Asian Theological Summer Institute
An annual mentoring program for doctoral students of Asian heritage supported by the Henry Luce Foundation
The 2013 Institute was held Tuesday, May 28 – Saturday, June 1, 2013
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ATSI 2013 Attendees
The Asian Theological Summer Institute is a project of The Lutheran Theological Seminary at Philadelphia supported by the Henry Luce Foundation to identify and encourage Asians/Asian Americans who are focused on theological education at the PhD and ThD level. The Institute functions as a doctoral seminar to test doctoral proposals/projects in the company of guest professors and scholars serving as mentors. This is unique in that it offers an Asian thematic focus for students who otherwise may not have the help and support of an Asian professor/faculty in their place of study. This project promotes enhanced cultural awareness. (Read about ATSI in LTSP’s PS magazine)
The Rev. Dr. J. Paul Rajashekar, Luther D. Reed Professor, Systematic Theology at The Lutheran Theological Seminary at Philadelphia, is program director of ATSI. For more information about ATSI, please contact Rachel Zimmerman, LTSP Faculty Assistant, RZimmerman@ltsp.edu or 215-248-7382.
Who may apply?
The focus of the Institute will be the following themes: Post-colonial theology/studies, Asian/Asian American theological and biblical hermeneutics, and issues of Asian theology/religiosity and pluralism. Doctoral students who are exploring these or other related themes are invited to take advantage of this opportunity. Participation is limited to around 20 doctoral students. Participating students should have completed their course work and be at the stage of exploring their doctoral dissertation proposal.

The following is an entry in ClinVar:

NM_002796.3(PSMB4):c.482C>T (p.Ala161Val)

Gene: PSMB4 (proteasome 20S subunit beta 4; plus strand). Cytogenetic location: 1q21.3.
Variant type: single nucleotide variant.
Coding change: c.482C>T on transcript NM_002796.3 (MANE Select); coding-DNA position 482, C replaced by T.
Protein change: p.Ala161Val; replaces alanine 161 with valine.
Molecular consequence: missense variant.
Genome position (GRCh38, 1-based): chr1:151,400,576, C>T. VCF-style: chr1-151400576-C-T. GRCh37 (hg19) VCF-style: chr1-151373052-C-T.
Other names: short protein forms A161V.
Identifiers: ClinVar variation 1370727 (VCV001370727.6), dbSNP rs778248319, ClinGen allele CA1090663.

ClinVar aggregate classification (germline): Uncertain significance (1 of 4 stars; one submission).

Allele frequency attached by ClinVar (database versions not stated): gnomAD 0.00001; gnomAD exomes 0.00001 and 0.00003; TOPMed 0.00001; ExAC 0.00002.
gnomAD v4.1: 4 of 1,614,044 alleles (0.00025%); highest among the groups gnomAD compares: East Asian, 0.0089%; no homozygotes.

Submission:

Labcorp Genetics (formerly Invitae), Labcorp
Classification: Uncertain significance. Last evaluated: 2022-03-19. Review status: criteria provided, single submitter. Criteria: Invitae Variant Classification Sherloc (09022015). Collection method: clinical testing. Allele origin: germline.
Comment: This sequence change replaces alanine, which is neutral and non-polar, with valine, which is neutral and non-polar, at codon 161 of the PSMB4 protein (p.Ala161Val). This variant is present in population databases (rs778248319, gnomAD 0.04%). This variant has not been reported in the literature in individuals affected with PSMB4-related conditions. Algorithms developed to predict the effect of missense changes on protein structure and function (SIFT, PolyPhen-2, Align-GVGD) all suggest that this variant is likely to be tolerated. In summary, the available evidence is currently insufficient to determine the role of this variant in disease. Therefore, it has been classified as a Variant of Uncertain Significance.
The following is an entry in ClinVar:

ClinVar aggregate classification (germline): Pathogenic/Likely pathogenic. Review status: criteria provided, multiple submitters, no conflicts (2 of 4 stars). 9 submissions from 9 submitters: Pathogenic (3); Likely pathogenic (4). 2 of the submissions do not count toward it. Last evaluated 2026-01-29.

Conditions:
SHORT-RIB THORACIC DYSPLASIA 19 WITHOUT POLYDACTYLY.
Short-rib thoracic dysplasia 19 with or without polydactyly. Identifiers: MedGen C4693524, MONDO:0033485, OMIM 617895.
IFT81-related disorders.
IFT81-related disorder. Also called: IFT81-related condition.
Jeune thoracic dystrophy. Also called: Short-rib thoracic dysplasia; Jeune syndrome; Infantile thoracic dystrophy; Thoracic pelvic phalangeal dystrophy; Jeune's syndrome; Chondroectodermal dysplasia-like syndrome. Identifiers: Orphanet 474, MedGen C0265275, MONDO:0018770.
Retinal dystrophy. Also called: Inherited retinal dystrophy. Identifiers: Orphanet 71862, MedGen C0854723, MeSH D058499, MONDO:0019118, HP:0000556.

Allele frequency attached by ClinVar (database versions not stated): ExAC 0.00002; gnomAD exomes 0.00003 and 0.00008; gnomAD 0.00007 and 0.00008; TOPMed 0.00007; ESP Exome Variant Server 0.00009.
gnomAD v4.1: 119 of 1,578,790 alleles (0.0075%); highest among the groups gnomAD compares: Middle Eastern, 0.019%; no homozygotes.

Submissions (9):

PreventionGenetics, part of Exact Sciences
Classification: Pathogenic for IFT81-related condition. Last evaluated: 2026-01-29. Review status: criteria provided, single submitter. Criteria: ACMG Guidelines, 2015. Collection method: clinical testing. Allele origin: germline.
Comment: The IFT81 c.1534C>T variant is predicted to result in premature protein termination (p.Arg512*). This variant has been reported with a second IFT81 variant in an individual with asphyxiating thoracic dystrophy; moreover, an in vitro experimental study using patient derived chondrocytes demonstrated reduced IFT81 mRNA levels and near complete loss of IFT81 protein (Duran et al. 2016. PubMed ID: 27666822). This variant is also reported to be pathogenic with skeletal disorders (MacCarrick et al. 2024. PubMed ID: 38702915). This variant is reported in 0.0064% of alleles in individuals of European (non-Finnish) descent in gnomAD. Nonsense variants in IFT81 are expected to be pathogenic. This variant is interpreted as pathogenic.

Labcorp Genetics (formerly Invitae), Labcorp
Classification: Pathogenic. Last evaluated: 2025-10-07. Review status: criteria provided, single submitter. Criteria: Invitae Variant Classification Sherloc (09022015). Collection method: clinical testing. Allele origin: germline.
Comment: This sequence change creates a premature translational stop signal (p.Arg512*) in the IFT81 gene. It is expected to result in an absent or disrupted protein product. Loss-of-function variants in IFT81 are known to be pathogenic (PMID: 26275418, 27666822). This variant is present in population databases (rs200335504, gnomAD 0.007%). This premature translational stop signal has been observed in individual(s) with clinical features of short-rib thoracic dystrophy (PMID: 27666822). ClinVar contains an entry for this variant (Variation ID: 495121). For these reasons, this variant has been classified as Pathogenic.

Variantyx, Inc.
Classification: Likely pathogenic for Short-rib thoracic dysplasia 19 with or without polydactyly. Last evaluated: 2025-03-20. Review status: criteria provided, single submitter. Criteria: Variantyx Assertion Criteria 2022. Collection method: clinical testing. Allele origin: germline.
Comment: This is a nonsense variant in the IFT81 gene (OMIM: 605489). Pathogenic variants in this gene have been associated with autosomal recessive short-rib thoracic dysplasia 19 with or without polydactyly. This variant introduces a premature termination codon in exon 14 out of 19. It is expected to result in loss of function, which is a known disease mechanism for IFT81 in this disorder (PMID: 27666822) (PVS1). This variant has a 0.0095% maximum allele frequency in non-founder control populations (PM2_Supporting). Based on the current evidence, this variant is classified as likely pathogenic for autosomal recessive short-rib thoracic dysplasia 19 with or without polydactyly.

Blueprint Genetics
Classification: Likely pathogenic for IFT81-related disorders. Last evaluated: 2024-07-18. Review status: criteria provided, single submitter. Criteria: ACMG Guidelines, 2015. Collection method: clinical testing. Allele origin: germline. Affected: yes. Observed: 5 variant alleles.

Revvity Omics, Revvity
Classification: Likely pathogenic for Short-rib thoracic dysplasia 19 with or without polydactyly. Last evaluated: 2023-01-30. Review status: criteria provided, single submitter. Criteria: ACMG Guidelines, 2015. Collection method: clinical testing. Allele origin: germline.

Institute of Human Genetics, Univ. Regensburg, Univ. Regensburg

Tuition & Fees
Thanks to the generosity of the Henry Luce Foundation, the Institute charges no tuition and will provide free accommodations and meals to participants. Students are expected to pay for their own travel to and from Philadelphia.
The Asian Theological Summer Institute at The Lutheran Theological Seminary at Philadelphia, which is now in its seventh year, seeks to provide a forum for the frank exchange of ideas, networking, and collaborative scholarship among peers and faculty, where as a team we seek to:
- Introduce and Interrogate issues and themes that are of concern to Asians/Asian-Americans studying and working in the North American context;
- Revisit and Revitalize our Asian heritage within an academic setting;
- Deepen and Diversify the many perspectives that can be brought to bear on the areas of our research;
- Learn from one another and Link up with fellow students and scholars, all of whom are working on aspects of being Asian in America today, thereby forming an interlinked network;
- Share and Sharpen perspectives through bibliographical and webliographical resources, pointed questions and comments, and the recognition that we are members of a group interested in each other’s work, research, and writings; and
- Offer and Open avenues for further cooperation and mentoring, both as peers and as faculty, within a shared concern to deepen collaborative scholarship
Comments from previous attendees:
“Thank you for your wisdom and willingness to share your experience and advise to an emerging scholar! The formal and informal consultations and conversations added much depth and breadth to my perspective on how to proceed with my proposal.”- Student, ATSI 2011
“Wonderful opportunity. Incredibly generous program. Supportive and nurturing faculty.”– Student, ATSI 2010
“The profound company of Asian scholars enlivened my work and spirit. I am grateful for the informal mentoring offered by faculty and participants.”– Student, ATSI 2010
“This is a great opportunity to buildup a network among Asian/Asian-American students and faculties. It’s a great place to articulate my project through the interdisciplinary perspectives.”– Student, ATSI 2010
“This is where I am heard. No one will ever get an opportunity to interact with several Asian faculty members intensely reviewing a proposal and mentoring individually.”–Student, ATSI 2009
“Sometimes it’s easy to feel almost as though you have to suppress your identity, but in a informal and open setting like ATSI you find out not only what others have to offer through their experiences, but what you have to offer to others.”–Student, ATSI 2008